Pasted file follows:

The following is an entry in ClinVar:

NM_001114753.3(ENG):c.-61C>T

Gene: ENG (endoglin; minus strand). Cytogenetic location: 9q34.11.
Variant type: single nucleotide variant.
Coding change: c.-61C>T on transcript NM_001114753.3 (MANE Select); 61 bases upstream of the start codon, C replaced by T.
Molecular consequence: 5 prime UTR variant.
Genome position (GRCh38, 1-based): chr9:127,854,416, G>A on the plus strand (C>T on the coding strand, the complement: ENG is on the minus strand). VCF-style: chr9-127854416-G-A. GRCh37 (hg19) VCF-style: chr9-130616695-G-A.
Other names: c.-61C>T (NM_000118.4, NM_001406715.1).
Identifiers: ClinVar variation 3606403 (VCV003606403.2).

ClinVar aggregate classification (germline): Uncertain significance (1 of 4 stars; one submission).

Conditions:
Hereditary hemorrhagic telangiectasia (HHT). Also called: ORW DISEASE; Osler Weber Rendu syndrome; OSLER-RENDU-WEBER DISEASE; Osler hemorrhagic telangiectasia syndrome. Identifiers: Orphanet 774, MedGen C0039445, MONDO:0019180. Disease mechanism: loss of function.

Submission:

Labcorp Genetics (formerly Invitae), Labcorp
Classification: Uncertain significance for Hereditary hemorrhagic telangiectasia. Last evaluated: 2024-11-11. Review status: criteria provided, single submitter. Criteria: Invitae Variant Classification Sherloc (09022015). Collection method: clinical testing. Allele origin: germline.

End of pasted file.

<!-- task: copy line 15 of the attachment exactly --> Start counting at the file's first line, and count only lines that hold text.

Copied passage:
Classification: Uncertain significance for Hereditary hemorrhagic telangiectasia. Last evaluated: 2024-11-11. Review status: criteria provided, single submitter. Criteria: Invitae Variant Classification Sherloc (09022015). Collection method: clinical testing. Allele origin: germline.